Apart from not being able to get the .Processed event working, the Windows 8.1 version of MediaElement (well, MediaStreamSource) has been a joy to work with. No funny races, no blowing up at the slightest provocation, and no more CodecPrivateData. If we are lucky, a Win8.1ish MediaElement will have made it's way to Windows Phone 8.1 (no, I don't know and have not seen the WP 8.1 SDK). If not, perhaps it will at least have some bugs fixed (e.g., work item 15).

I wasn't clear from you said: Is the video displayed in the wrong aspect ratio or is it letterboxed (with the correct aspect ratio)?

Have you tried editing the values in question to see how the MediaElement responds? I mean, encode a bunch of streams with different settings and see what happens when you play them. If you can figure out something that helps, the CodecPrivateData code could be hacked to change the SPS to match what you need--assuming (as you asked) that the stuff in CodecPrivateData takes precedence over what is in the stream. Even if you don't care to do it the hard way (parse it, change the items in question, then regenerate it), one can override the code that returns the CodecPrivateData so that it uses a fixed string (the AAC code has settings for this).

And yes, the SPS is parsed just enough so that the code can figure out the height and width. There are four things passed to the OS, the VideoFourCC (fixed for H.264), the height, the width, and the CodecPrivateData (see TsMediaStreamSource.ConfigureVideoStream()). The same blob that is passed into the ParseSps method is passed to the code that build the CodedPrivateData string. The only mucking phonesm does with the bits is the RBSP decoding that happens when reading and the RBSP encoding used when generating CodecPrivateData (I don't have confirmation that is what it should be doing--the documentation for that sort of thing apparently consists of a vague background noise from crickets chirping--but it is that way now since it seems to work). Come to think of it, have you verified that the phonesm code isn't getting the height or width wrong and causing your problem?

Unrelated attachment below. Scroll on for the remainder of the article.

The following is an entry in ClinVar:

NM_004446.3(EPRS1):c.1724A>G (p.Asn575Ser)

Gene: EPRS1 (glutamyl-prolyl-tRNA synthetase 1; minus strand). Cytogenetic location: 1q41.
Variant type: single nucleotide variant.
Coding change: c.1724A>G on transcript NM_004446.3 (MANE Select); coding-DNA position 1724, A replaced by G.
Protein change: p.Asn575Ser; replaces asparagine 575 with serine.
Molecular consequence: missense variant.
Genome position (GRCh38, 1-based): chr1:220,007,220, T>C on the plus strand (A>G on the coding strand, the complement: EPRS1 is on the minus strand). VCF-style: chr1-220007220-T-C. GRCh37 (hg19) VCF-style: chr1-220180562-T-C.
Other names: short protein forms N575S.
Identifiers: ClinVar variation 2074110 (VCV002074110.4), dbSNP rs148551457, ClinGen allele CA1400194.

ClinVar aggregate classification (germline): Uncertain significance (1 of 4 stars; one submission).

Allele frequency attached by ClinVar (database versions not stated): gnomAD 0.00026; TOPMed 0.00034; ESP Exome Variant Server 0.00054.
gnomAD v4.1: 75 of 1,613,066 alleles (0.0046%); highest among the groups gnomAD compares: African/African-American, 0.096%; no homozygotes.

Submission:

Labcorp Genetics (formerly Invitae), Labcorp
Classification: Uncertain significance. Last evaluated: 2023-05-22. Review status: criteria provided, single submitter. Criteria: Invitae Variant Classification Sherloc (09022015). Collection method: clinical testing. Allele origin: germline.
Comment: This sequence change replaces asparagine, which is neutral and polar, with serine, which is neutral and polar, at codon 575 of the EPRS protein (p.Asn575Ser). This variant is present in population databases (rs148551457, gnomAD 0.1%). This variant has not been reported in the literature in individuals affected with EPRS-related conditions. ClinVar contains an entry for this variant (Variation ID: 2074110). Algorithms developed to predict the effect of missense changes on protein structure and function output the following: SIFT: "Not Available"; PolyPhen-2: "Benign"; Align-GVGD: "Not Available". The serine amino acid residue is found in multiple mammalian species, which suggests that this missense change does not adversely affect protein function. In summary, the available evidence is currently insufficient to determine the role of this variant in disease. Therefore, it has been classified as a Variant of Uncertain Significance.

In your first post, you said you had played with the height and width properties. Did you mean the ones on MediaElement or the ones sent to the decoder (MediaStreamAttributeKeys.Height and MediaStreamAttributeKeys.Width)?

Let me know what you find out.
Coordinator
Mar 4, 2014 at 4:05 PM
This may also be of interest, perhaps more so when it gets resolved:

"Multiple simultaneous seeks take longer to complete than they should" (work Item 37)
Mar 4, 2014 at 5:02 PM
Sorry for the fuss with my latest comment, i see i did not made the edit in time to save your time. As I wrote in my edit, the aspect ratio looks ok on the real device.
I just did not have the mobile device at hand that time and in the emulator the video was not displayed in the right aspect ratio. It was displayed letterboxed. I have checked later, the source did not contain the black matter (letterbox) in it.
Checked with http://www.codecian.com/ (it's a trial soft). And http://www.w6rz.net/h264_parse.zip is not bad for a quick h264 header parse check.

But anyway at least to answer the questions:
Come to think of it, have you verified that the phonesm code isn't getting the height or width wrong and causing your problem?
Yes I did check those parts of the code and it's correct.
Mar 5, 2014 at 9:14 AM
The last version of the source I have tried yesterday looks much better, the seek times are now much lower. Thanks a lot.
Coordinator
Mar 5, 2014 at 6:23 PM
Ok, good to hear that seek, aspect rations, and such are working for you.